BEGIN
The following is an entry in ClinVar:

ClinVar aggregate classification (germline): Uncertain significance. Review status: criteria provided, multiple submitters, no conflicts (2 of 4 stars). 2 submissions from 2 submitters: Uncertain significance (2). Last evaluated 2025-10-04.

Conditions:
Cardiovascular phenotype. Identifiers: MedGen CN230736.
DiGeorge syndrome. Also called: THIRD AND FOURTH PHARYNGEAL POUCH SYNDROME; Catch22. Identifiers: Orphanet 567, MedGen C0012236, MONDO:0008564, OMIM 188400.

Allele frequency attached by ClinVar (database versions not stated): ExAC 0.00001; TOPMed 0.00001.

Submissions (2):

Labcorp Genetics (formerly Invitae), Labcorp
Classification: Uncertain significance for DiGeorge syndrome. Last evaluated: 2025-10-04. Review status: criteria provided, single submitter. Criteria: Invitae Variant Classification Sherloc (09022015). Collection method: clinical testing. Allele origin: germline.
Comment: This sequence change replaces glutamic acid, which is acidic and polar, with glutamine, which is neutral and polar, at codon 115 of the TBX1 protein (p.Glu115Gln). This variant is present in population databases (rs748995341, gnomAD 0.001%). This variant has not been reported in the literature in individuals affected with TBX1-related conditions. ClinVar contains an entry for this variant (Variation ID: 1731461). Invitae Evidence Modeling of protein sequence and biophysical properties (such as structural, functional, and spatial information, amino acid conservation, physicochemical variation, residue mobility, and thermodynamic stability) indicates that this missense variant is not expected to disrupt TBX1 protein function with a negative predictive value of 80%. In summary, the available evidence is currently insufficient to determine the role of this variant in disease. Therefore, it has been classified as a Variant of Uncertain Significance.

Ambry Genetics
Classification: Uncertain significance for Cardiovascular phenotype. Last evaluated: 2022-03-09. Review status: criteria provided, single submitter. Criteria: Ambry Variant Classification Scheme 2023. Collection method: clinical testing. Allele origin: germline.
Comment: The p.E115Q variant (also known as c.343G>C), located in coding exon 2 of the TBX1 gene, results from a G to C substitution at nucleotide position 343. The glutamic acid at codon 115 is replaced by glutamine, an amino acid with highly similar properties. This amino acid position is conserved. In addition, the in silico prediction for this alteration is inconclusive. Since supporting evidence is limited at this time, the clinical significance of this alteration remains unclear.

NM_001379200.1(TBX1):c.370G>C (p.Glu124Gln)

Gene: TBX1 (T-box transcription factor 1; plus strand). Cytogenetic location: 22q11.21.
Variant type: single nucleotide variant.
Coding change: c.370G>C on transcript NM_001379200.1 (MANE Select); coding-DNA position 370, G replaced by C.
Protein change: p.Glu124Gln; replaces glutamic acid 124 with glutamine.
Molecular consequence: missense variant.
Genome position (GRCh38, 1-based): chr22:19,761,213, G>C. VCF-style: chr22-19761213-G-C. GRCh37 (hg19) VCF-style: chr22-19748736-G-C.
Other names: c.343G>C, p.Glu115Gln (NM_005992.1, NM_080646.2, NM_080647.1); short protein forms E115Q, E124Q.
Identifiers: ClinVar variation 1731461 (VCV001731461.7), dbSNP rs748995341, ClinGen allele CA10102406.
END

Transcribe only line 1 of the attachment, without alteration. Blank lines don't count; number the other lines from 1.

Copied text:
The following is an entry in ClinVar: